Magazine article The New Yorker

Taste Test

Magazine article The New Yorker

Taste Test

Article excerpt


--Sophie Brickman

Rachel Roth, a physician, and her fianc(c), Jon Cohen, who works in finance, are getting married on May 18, 2014. On a recent Thursday evening, they went to the Brooklyn Botanic Garden to attend a cocktail hour and a sit-down-dinner tasting for couples who are planning to be married in one of the garden's wedding venues, the glass-domed Palm House and the slightly smaller Atrium.

"It's nice to talk to people who are in the same position," Roth said. "It's a really supportive environment during what can be a stressful time. We're all trading tips and taking notes." On the menu she was holding, she'd put a star by "crudit(c)s station."

A hundred and forty people--engaged couples, a smattering of future mothers-in-law and best friends--schmoozed at the cocktail hour, in what felt like an awkward wedding reception. Instead of making individual appointments for couples to select menus--the Botanic Garden hosts two hundred weddings annually--the house caterer, CharlesSallyCharles, holds two mass tastings a year. Each couple gets two tickets, with an option to bring guests, for seventy-five dollars a head. (In the early days, clients could bring guests free; feeding frenzies ensued. "We ended up with a whole lot of pissed-off brides and grooms," Charles Krause, one of the partners, said.)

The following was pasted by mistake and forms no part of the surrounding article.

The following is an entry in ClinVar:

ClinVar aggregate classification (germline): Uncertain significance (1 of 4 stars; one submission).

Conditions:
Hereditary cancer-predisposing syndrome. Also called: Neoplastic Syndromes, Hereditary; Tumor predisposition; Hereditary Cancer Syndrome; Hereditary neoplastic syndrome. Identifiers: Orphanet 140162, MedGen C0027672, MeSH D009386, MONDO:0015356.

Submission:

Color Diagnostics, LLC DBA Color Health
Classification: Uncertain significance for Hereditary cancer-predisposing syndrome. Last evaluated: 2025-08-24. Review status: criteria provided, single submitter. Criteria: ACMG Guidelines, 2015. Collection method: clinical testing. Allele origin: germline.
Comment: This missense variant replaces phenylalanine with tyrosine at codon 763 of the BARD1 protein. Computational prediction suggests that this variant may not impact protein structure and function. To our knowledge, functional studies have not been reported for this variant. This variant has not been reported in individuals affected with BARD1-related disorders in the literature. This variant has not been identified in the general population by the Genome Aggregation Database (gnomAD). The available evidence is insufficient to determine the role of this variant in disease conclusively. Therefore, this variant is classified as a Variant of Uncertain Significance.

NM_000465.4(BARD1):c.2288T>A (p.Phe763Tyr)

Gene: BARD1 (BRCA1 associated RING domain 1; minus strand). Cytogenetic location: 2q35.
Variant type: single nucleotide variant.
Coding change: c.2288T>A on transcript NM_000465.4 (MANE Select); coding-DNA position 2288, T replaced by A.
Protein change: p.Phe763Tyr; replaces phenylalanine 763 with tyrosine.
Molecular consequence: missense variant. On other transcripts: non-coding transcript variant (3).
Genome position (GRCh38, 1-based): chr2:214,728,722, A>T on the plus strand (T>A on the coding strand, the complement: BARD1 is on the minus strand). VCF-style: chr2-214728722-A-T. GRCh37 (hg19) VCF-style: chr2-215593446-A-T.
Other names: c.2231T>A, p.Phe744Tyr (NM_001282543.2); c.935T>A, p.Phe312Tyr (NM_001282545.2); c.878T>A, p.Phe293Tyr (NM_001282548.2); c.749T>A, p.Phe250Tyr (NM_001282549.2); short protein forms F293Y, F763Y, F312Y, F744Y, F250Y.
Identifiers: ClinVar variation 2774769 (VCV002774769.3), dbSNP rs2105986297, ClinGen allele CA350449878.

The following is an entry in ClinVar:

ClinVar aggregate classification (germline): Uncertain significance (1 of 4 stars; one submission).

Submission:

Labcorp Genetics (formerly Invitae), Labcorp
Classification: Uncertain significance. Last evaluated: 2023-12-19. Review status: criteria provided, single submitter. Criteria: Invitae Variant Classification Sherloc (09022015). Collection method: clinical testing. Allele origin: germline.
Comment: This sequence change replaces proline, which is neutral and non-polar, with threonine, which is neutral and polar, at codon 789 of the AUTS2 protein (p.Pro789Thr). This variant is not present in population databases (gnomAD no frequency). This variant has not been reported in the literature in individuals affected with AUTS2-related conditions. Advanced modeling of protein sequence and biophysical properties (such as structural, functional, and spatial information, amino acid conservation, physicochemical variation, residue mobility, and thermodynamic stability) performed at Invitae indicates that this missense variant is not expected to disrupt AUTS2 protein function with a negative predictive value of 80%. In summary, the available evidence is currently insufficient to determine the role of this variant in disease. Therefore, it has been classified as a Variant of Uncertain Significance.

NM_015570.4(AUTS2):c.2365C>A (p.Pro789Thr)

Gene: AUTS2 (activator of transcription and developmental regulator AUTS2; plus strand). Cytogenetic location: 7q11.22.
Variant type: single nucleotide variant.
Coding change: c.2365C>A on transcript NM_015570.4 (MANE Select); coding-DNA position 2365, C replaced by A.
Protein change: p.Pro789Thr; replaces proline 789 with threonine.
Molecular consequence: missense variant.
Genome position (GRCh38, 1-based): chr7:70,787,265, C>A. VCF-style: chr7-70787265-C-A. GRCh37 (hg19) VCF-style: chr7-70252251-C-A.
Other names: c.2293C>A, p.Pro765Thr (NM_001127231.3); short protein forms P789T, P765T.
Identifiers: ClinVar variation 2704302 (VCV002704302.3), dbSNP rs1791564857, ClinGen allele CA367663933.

Sitting by the fountain nibbling on sashimi and sushi rolls were Allison Moore and Andrew Perlgut (October 18, 2014) and Andrew Rabensteine and Joe Schulz (October 4, 2014). "How funny is that, we're two weeks apart!" Rabensteine, an actor whose Web site lists "excellent mover" under special skills, said. The pair met when Rabensteine was cast in a play, "The Chicken Snake," written by one of Schulz's friends. Schulz was set to play the lead, a character based on him, but it took ten years to get the play produced. "By that point, I was too old to play myself," Schulz said, biting into a miniature Reuben sandwich. Rabensteine got the part, and then Cupid had one less arrow.

Rachel Karnovsky and Sidney Coren, both twenty-eight (May 25, 2014), told the story of how she'd proposed. "I got him this Batman trinket"--the groom said that he identified with Batman--"and we were all upstate at my grandparents' house, and I just asked him."

Sue Kaplan, the mother of the bride-to-be, chimed in, "Afterward, we were all crying and hugging, and my mother said to me, 'You know, I proposed to your father. …

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